Last updated: January 06. 2014 3:56PM - 822 Views

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Many pet owners enjoy taking their four-legged friends with them when running errands. But when the weather is especially cold and harsh, pet owners may want to leave their pets behind in the warmth and comfort of indoors. There are other tactics to keeping pets safe when the winter arrives in earnest.

Keep pets indoors on cold days

Don’t allow pets outside when the temperature falls below 20°F, as pets are at risk of frostbite or hypothermia when exposed to such temperatures. Puppies, kittens and short-haired pets may be more susceptible to the cold and should be kept in when temperatures dip below 40°F.

Watch for symptoms of hypothermia

Even well-meaning pet owners may be unaware if their pet is suffering from the effects of too much cold. Here are some symptoms of hypothermia.

* violent shivering, followed by listlessness

* weak pulse

* lethargy

* muscle stiffness

* problems breathing

* lack of appetite

* rectal temperature below 98°F

* coma

* cardiac arrest

Companion animals may experience anything from discomfort to serious problems when cold weather arrives. Take precautions to keep pets safe and healthy all winter long.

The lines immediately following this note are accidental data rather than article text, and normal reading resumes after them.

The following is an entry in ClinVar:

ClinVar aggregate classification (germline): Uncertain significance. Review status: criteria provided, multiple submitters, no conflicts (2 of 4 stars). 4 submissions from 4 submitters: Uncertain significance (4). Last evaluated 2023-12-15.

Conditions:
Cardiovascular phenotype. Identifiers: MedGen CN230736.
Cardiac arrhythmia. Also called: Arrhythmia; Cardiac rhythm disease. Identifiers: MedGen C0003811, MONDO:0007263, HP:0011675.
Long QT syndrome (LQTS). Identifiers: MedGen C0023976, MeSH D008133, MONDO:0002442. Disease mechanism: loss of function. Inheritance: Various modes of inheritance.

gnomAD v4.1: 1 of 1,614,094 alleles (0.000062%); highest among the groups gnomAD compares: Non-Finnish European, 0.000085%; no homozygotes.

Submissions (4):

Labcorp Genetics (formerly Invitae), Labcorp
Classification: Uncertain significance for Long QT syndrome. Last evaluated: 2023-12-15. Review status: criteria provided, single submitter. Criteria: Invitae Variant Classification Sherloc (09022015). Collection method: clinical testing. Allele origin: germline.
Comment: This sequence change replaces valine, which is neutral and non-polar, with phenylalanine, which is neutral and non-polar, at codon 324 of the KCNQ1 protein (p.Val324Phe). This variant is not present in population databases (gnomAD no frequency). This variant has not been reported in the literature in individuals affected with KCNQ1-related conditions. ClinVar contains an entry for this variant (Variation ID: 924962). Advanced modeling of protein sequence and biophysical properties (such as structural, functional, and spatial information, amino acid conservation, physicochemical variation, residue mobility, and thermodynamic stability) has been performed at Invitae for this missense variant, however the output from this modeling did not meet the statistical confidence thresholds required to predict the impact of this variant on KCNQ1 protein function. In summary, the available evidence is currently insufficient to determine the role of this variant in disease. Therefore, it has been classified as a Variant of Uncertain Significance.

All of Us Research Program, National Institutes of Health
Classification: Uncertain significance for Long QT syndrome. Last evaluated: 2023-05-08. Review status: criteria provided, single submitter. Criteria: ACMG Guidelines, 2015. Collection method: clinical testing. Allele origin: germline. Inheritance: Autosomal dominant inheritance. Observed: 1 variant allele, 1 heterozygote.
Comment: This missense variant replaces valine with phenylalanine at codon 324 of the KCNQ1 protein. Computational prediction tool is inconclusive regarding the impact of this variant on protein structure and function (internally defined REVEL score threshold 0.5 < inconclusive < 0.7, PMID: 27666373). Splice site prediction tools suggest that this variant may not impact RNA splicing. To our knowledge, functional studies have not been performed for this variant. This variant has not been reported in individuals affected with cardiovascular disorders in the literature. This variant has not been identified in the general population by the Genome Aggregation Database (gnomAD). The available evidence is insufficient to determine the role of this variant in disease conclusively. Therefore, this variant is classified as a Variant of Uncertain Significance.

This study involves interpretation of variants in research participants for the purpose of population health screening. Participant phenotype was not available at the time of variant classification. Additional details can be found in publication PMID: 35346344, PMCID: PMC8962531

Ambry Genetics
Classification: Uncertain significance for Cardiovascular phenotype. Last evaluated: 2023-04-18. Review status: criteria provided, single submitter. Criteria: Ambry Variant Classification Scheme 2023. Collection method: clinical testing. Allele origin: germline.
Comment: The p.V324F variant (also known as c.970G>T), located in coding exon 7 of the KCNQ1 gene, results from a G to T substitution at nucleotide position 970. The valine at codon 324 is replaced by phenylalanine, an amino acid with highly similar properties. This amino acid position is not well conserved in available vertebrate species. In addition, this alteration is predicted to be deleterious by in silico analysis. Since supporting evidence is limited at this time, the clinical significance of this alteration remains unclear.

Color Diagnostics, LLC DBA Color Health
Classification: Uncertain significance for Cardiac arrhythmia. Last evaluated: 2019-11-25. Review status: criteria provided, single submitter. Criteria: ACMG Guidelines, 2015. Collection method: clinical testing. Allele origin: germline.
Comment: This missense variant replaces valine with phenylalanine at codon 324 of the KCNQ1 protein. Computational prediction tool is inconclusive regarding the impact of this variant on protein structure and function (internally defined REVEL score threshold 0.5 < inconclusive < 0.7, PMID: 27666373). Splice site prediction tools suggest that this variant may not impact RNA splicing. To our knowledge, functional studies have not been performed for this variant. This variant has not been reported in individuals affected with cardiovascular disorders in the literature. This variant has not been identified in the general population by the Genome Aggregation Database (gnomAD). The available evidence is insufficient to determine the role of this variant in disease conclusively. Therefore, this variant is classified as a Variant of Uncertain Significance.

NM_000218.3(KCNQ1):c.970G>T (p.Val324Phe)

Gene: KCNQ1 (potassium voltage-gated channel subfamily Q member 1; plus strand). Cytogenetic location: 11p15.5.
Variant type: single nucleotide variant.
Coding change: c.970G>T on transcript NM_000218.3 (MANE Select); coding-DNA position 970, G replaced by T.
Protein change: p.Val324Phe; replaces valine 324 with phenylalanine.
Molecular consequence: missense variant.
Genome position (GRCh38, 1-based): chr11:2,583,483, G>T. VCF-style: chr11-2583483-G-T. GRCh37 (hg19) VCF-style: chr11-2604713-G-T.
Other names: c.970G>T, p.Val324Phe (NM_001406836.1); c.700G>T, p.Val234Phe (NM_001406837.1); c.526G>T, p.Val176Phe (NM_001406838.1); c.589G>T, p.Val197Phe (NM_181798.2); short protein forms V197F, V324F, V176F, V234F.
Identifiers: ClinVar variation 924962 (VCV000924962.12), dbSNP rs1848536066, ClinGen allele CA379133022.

Keep pets away from antifreeze

Antifreeze emits a sweet smell, which is often inviting to dogs and cats. But antifreeze is lethal in small doses, so it’s best to keep pets out of your garage and away from your driveway, where antifreeze may leak. Antifreeze can prove especially harmful to pets if it contains ethylene glycol as the main ingredient. There are safer alternatives, but even the safest antifreezes can be lethal when consumed in high quantities.

Protect their paws

Rock salt on sidewalks can effectively melt ice and snow. But rock salt also can be very irritating to pets’ paws. Remember to wipe your pet’s feet when coming indoors after walking on surfaces treated with salt or another melting agent. This will help to remove excess particles and prevent your pet from getting ill when the animal licks its paws clean.

Look out for animals seeking shelter

Outdoor cats and other animals may choose your car engine as a cozy place to spend the night. A warm engine provides enough heat to ward off the chill. You may have a cat under your hood and not know it. Beep the horn before starting the car to scare the animal away. Otherwise the cat could be severely injured when the car is started.

Do not leave a pet alone in a car

It is unwise to leave a pet unattended in a parked car. It may seem that the interior is warmer than outside, but the temperature in the car can drop quickly. Never leave a pet locked in a car, especially in harsh weather conditions.

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